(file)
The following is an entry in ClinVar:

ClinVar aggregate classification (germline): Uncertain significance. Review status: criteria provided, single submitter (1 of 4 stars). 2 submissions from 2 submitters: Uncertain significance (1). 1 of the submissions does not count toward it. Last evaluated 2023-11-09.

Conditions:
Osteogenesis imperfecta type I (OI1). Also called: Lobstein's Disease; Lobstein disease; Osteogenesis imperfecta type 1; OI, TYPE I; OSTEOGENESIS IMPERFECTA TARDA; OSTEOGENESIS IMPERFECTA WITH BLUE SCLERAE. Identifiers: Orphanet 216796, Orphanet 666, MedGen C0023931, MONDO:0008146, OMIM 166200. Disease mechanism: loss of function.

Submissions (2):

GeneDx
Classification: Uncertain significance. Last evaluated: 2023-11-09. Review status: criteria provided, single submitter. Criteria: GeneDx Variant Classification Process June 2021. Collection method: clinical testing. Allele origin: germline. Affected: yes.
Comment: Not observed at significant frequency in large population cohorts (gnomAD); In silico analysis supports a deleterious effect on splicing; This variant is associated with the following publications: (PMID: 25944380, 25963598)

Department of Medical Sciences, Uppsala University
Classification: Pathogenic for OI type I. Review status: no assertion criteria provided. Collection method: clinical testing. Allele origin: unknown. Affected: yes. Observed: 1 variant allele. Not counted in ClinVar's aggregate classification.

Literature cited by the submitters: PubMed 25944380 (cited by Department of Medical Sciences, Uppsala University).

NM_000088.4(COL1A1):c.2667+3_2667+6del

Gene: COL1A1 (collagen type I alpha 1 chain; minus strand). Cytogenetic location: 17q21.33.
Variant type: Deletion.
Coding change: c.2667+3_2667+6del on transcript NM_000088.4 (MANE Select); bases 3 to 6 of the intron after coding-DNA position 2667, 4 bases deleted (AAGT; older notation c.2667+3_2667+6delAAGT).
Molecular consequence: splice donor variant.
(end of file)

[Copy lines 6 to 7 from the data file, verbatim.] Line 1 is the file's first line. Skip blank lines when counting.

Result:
GeneDx
Classification: Uncertain significance. Last evaluated: 2023-11-09. Review status: criteria provided, single submitter. Criteria: GeneDx Variant Classification Process June 2021. Collection method: clinical testing. Allele origin: germline. Affected: yes.